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HeartFlow Analysis helps physicians diagnose and treat heart disease

Lycoming County, Pa. – Geisinger Medical Center Muncy is now using a cutting-edge, non-invasive tool to diagnose coronary artery disease (CAD), the most common heart condition. 

Geisinger is the only health system using HeartFlow Analysis in northeastern and north-central Pennsylvania. The technology uses deep learning, a type of artificial intelligence, and highly trained analysts to evaluate data from a patient’s coronary computed tomography (CT) scan and create a personalized, digital 3D model of the patient’s coronary arteries.

This advanced cardiac CT reduces the need for unnecessary invasive procedures, limits unnecessary testing in the Emergency Department and aligns with the latest American College of Cardiology/American Heart Association Joint Committee guidelines for diagnosing chest pain. 

CAD is the leading cause of death among Americans. Cholesterol plaques can develop in the coronary arteries – vital blood vessels that deliver oxygen-rich blood to the heart. As plaques accumulate, they can obstruct blood flow and lead to heart attacks or disabling symptoms like chest pain or shortness of breath. 

“Embracing innovative technology helps us put our patients first,” said George Ruiz, M.D., chair of Geisinger’s Department of Cardiology. “With HeartFlow Analysis, no sedation or overnight stay is necessary, and we can obtain critical information easily.”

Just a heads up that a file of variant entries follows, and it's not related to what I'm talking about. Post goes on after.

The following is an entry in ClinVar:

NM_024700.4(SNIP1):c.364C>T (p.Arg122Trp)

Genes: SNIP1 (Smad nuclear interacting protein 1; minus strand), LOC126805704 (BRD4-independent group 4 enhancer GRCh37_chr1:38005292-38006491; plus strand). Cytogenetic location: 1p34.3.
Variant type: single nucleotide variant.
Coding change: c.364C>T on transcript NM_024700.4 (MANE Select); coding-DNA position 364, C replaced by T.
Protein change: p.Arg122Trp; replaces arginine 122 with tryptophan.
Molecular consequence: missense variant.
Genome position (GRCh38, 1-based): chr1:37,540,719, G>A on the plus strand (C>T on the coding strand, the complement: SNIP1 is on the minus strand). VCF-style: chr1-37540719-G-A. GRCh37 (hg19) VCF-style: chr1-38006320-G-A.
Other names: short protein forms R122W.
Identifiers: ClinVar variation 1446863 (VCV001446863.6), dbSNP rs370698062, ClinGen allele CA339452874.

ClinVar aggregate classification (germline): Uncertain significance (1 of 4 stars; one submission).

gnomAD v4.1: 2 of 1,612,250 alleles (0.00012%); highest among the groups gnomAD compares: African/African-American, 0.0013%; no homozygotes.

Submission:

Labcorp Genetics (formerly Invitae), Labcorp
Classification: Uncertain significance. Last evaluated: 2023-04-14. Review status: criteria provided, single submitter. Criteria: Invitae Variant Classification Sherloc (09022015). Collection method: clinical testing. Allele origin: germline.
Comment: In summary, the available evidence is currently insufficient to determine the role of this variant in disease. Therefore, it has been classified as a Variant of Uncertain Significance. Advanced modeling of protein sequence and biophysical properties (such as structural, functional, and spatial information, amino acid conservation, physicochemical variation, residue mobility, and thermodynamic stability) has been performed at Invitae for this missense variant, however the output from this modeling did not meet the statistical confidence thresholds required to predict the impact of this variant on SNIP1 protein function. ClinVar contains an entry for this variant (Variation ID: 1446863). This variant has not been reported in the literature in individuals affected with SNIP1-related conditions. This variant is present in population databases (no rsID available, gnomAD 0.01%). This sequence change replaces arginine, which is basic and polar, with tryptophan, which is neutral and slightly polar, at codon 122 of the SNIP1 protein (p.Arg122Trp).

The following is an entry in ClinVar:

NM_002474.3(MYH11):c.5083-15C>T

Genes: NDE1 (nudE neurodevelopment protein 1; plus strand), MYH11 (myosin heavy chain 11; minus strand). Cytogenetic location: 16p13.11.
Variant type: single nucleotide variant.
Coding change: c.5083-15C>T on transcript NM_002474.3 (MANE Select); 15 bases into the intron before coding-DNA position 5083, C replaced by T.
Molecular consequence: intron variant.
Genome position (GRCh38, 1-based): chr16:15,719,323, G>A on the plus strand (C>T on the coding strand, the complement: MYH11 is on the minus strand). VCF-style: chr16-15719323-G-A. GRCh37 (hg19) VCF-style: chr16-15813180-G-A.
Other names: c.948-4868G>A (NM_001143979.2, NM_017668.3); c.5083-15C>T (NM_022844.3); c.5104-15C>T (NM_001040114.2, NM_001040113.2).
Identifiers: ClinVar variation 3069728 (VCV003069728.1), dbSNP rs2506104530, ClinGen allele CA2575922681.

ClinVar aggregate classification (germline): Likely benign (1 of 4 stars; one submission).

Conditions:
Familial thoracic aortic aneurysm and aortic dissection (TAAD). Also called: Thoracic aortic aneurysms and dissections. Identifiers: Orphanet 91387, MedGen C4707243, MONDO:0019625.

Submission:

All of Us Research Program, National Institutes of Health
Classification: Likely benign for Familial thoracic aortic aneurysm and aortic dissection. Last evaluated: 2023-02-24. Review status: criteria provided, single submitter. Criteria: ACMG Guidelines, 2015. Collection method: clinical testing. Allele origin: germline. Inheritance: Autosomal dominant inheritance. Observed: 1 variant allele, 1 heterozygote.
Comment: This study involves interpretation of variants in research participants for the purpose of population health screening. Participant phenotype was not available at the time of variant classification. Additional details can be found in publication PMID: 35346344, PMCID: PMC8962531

When examining blood flow in a narrowed artery, cardiologists measure the maximum amount of blood that can flow through the diseased artery compared to the maximum amount of blood that can flow through a healthy artery to determine if delivery of oxygen to the heart has been compromised. This measurement is called fractional flow reserve (FFR), and this diagnostic technique previously required an invasive procedure called cardiac catheterization. 

“HeartFlow Analysis uses computer algorithms to simulate blood flow, so we can assess the impact CAD has on blood flow to the heart with a non-invasive test,” said Vishal Mehra, M.D., Geisinger’s chief of advanced cardiac imaging. “This enhances our ability to diagnose and treat patients for whom cardiac catheterization is not appropriate or necessary and to avoid delays for patients who need cardiac catheterization urgently.”

Fractional flow reserve – computed tomography (FFR-CT) is available at all Geisinger hospitals where cardiac CT is performed and is part of a larger strategy to enhance cardiac CT across the system. 

About Geisinger
Geisinger is committed to making better health easier for the more than 1 million people it serves. Founded more than 100 years ago by Abigail Geisinger, the system now includes 10 hospital campuses, a health plan with more than half a million members, a research institute and the Geisinger College of Health Sciences, which includes schools of medicine, nursing and graduate education. With more than 25,000 employees and 1,700+ employed physicians, Geisinger boosts its hometown economies in Pennsylvania by billions of dollars annually. Learn more at or connect with us on Facebook, Instagram, LinkedIn and Twitter.

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R. Matthew Mattei
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